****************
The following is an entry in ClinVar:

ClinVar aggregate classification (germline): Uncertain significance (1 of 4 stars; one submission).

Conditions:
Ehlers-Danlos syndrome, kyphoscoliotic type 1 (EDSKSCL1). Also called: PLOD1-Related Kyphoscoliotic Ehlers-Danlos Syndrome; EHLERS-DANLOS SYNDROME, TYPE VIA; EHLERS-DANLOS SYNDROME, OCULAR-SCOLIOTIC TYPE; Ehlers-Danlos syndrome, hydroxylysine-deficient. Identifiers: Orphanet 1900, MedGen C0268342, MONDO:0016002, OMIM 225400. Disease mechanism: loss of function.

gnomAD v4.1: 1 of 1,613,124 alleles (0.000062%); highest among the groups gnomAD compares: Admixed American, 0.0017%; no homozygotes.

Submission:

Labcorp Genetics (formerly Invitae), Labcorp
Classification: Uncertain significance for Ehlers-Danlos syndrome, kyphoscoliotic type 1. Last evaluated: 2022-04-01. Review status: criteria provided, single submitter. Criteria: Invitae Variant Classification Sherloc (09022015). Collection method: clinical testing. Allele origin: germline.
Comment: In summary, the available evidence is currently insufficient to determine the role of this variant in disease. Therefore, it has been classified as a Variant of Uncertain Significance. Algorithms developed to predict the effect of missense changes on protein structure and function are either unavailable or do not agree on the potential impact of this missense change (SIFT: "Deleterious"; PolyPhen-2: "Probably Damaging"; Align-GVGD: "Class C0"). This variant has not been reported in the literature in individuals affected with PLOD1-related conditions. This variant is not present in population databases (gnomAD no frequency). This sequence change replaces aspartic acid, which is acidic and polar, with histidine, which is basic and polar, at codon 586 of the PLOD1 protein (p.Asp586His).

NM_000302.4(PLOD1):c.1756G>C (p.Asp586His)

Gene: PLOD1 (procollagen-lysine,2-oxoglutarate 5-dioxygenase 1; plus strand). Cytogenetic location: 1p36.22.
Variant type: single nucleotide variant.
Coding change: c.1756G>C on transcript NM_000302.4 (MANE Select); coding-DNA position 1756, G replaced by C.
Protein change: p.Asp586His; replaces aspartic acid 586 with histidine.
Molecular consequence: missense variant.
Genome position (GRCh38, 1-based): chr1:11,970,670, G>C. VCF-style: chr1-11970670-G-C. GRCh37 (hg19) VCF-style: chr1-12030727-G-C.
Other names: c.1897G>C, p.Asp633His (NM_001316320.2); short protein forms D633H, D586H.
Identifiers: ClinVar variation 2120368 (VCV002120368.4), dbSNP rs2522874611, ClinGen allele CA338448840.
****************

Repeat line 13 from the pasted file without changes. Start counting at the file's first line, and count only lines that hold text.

Coding change: c.1756G>C on transcript NM_000302.4 (MANE Select); coding-DNA position 1756, G replaced by C.